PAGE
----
-Report by Reyanshi Bansal
It has been held by the Hon’ble Supreme Court of India in the case of Independent School Federation v. Union of India that teachers are to be included in the definition of employee and the legal flaw of excluding them from being paid gratuity is to be terminated.
The Payment Gratuity Act, 1972, gave rights to those employees who rendered continuous service for at least five years to be paid gratuity on their retirement due to death or disability due to accident or disease. However, the definition of “employee” was restrictive in such a manner that it excluded private school teachers from receiving such payment.
This definition was rectified after the case of Ahmedabad Private Primary Teachers’ Association v. Administrative Officer via the Payment of Gratuity (Amendment) Bill, 2007 to involve teachers even though the court held that teachers were not “employees” under the Act. The constitutional validity of this amendment was challenged by several private schools.
The petitioners contended that the legislation overrules the judicial decision and goes against the doctrine of separation of powers. Furthermore, they found the amendment unreasonable, excessive and harsh, therefore, unconstitutional. Another argument was that it would be tyrannous and autocratic to make the private institutions liable for payment of gratuity for service before 1997. One of the submissions stated that the amendment should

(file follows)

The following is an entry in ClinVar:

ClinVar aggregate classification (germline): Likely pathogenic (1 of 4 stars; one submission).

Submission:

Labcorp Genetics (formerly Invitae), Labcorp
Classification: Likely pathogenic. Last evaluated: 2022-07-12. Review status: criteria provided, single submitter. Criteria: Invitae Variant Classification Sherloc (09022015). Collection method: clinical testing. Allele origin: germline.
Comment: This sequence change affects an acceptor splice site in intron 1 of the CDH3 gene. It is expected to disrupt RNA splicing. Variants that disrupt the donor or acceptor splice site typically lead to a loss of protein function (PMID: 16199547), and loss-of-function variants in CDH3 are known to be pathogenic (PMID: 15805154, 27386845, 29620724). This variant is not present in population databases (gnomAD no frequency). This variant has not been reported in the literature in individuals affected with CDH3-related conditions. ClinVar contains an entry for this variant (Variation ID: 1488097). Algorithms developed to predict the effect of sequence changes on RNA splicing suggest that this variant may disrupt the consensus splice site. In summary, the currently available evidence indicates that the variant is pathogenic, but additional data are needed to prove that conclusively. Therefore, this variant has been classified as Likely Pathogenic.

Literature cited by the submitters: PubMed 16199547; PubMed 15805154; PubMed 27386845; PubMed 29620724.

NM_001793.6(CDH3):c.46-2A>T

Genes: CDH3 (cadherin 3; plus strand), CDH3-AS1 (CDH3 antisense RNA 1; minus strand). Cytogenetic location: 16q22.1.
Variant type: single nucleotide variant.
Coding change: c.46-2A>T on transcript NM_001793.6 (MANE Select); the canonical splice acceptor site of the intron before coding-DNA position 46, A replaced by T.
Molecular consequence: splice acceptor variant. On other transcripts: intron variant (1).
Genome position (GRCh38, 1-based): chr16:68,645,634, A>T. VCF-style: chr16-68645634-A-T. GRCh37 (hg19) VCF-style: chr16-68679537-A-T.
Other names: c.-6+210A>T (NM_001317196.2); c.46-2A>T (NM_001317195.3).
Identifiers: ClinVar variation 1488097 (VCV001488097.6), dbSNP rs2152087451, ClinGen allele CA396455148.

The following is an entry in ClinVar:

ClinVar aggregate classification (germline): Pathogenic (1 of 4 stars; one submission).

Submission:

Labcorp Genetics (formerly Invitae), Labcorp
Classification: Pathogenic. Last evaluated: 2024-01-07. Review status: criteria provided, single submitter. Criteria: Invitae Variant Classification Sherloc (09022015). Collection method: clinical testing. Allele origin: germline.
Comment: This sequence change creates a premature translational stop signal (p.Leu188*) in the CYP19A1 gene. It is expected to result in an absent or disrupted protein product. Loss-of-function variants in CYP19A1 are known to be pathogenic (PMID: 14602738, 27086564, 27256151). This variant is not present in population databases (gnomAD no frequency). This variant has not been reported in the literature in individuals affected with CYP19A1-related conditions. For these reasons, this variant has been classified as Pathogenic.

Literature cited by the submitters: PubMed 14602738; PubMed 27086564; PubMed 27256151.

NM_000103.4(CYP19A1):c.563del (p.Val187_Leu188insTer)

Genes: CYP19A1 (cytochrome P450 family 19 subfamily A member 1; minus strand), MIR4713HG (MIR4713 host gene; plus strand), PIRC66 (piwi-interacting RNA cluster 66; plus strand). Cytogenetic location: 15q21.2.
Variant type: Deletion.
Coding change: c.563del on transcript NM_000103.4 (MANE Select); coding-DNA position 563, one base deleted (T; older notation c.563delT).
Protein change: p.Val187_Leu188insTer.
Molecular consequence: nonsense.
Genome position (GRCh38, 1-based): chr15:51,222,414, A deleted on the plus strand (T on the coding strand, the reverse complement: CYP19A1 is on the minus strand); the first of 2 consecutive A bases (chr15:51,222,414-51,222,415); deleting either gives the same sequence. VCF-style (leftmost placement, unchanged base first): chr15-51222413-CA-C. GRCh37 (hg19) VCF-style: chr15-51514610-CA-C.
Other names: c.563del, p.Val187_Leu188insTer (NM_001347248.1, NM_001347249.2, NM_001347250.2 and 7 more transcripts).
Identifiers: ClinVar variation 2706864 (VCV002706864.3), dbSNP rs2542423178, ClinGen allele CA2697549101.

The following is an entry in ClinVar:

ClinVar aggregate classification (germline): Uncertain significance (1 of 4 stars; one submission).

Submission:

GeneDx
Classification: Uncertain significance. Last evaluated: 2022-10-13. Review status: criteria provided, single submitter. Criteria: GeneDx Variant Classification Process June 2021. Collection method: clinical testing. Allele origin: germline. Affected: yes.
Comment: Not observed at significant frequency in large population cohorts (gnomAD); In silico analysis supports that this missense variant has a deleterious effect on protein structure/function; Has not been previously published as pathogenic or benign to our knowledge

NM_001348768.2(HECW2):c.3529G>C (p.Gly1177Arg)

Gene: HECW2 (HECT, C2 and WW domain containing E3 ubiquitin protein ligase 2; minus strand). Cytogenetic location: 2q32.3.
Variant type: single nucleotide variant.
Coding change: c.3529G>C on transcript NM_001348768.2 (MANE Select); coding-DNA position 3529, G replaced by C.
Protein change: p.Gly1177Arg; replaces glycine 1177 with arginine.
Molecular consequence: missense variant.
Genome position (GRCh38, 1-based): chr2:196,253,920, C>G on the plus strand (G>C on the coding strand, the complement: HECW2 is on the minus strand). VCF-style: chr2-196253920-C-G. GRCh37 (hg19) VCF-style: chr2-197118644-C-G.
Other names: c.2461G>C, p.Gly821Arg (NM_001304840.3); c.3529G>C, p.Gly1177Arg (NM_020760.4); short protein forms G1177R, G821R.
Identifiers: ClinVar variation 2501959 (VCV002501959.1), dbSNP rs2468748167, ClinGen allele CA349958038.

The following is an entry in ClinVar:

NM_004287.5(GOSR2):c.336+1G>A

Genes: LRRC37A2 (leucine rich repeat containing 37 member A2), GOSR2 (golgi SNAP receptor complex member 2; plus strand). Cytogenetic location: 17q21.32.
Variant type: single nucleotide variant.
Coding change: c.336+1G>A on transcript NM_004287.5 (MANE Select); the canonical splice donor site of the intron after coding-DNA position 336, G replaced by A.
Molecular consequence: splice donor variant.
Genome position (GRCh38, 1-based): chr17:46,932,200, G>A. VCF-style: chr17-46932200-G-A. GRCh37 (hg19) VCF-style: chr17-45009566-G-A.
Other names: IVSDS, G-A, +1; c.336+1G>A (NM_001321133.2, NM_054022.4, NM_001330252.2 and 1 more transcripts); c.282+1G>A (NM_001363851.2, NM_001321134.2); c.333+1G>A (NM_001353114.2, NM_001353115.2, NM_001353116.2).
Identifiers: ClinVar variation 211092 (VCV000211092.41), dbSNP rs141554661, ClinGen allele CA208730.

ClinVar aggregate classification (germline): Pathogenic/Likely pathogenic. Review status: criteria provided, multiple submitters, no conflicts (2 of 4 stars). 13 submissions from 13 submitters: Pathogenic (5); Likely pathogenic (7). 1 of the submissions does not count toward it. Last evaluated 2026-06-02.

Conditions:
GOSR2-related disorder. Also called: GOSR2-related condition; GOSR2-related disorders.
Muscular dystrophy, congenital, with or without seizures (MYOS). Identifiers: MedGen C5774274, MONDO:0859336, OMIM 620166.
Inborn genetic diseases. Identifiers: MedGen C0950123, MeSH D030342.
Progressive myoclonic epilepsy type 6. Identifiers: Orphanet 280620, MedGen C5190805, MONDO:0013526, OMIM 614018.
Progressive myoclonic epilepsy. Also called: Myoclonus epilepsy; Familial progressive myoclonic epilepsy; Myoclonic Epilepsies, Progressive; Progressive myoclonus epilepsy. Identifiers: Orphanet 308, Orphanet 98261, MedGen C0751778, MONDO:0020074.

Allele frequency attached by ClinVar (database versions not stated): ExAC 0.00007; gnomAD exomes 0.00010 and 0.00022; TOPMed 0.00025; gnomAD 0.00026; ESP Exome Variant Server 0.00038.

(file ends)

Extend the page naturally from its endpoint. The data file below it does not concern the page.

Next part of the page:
only be valid if the Government refunds the taxes paid. Finally, the private schools and writ petitioners insisted on the enactment of the Repealing and Amending Act, 2016 by which the Amendment Act 2009 was repealed.
In response to the first ground, the court observes that the legislature can amend the language of a certain provision that was the subject matter of a court decision, and the court (in the case of Ahmedabad Private Primary Teachers’ Association) acknowledged that cognization of the situation of teachers in various establishments where gratuity is not available should be taken by the legislature.
The claim that the amendment is unconstitutional lacks merit and substance. Due to an error in law, teachers were unavailable to get access to rightly deserved gratuity whereas all other employees in the private school were. The purpose of the amendment was to remove such a technical flaw and give effect to what was intended by the Payment of Gratuity Act.
The gratuity is not despotic as argued because the employees are entitled to a gratuity if the conditions of the Act are met and there is an upper cap limit so it can be computed reasonably. This is a right accrued by the teachers and not giving them so, would be unjust. Moreover, the legislature is not confined to the tax statutes thereby making the penultimate argument unfounded and irrational. Onto the last contention of the Repealing Act, section 4 of the act directs that the repealing will not affect the validity, effect or consequence of any liability that has already been incurred. The court held that-
“The private schools would make payment to the employees/teachers along with the interest in accordance with the provisions of the Payment of Gratuity Act within a period of 6 weeks from today and in case of default, the employees/teachers may move the appropriate forum to enforce payment in accordance with the provisions of the Payment of Gratuity Act. In the facts of the case, there will be no orders as to costs.”
For the above-mentioned reasons, the court quashed the writ petitions and the transfer case and aforesaid appeals were dismissed. It was also reaffirmed that the purpose of the legislature was to give retrospective effect to the amendment made in the Payments of Gratuity Act,1972.